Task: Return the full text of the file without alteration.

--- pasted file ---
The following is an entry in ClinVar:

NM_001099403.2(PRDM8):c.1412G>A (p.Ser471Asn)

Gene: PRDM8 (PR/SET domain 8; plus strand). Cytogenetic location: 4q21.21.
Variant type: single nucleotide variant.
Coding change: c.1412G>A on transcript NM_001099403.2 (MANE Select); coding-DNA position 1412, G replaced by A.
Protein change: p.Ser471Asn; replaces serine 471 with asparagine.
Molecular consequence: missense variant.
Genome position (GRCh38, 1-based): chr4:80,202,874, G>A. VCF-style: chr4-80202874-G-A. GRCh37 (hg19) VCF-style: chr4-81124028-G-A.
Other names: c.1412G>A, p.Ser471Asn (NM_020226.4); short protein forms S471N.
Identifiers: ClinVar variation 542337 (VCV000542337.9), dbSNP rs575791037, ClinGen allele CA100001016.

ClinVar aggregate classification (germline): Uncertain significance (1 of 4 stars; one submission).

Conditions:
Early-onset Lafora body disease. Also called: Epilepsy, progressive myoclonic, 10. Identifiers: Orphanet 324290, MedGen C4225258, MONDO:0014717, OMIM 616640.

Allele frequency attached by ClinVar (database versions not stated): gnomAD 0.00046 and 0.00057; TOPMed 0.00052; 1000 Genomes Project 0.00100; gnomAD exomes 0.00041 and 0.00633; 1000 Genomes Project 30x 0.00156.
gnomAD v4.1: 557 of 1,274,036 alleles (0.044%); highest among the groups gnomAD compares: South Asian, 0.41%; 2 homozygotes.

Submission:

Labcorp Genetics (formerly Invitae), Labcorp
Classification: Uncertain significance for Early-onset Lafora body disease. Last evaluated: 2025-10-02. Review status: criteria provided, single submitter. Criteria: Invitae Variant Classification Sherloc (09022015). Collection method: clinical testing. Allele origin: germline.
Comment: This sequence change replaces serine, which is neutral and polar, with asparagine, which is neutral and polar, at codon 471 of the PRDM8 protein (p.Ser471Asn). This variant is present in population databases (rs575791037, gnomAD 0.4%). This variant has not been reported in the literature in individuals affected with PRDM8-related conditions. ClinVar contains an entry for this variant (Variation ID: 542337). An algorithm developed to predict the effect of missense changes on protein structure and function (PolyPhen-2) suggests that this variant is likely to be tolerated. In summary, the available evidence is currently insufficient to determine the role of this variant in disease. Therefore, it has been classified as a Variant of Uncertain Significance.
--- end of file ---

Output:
The following is an entry in ClinVar:

NM_001099403.2(PRDM8):c.1412G>A (p.Ser471Asn)

Gene: PRDM8 (PR/SET domain 8; plus strand). Cytogenetic location: 4q21.21.
Variant type: single nucleotide variant.
Coding change: c.1412G>A on transcript NM_001099403.2 (MANE Select); coding-DNA position 1412, G replaced by A.
Protein change: p.Ser471Asn; replaces serine 471 with asparagine.
Molecular consequence: missense variant.
Genome position (GRCh38, 1-based): chr4:80,202,874, G>A. VCF-style: chr4-80202874-G-A. GRCh37 (hg19) VCF-style: chr4-81124028-G-A.
Other names: c.1412G>A, p.Ser471Asn (NM_020226.4); short protein forms S471N.
Identifiers: ClinVar variation 542337 (VCV000542337.9), dbSNP rs575791037, ClinGen allele CA100001016.

ClinVar aggregate classification (germline): Uncertain significance (1 of 4 stars; one submission).

Conditions:
Early-onset Lafora body disease. Also called: Epilepsy, progressive myoclonic, 10. Identifiers: Orphanet 324290, MedGen C4225258, MONDO:0014717, OMIM 616640.

Allele frequency attached by ClinVar (database versions not stated): gnomAD 0.00046 and 0.00057; TOPMed 0.00052; 1000 Genomes Project 0.00100; gnomAD exomes 0.00041 and 0.00633; 1000 Genomes Project 30x 0.00156.
gnomAD v4.1: 557 of 1,274,036 alleles (0.044%); highest among the groups gnomAD compares: South Asian, 0.41%; 2 homozygotes.

Submission:

Labcorp Genetics (formerly Invitae), Labcorp
Classification: Uncertain significance for Early-onset Lafora body disease. Last evaluated: 2025-10-02. Review status: criteria provided, single submitter. Criteria: Invitae Variant Classification Sherloc (09022015). Collection method: clinical testing. Allele origin: germline.
Comment: This sequence change replaces serine, which is neutral and polar, with asparagine, which is neutral and polar, at codon 471 of the PRDM8 protein (p.Ser471Asn). This variant is present in population databases (rs575791037, gnomAD 0.4%). This variant has not been reported in the literature in individuals affected with PRDM8-related conditions. ClinVar contains an entry for this variant (Variation ID: 542337). An algorithm developed to predict the effect of missense changes on protein structure and function (PolyPhen-2) suggests that this variant is likely to be tolerated. In summary, the available evidence is currently insufficient to determine the role of this variant in disease. Therefore, it has been classified as a Variant of Uncertain Significance.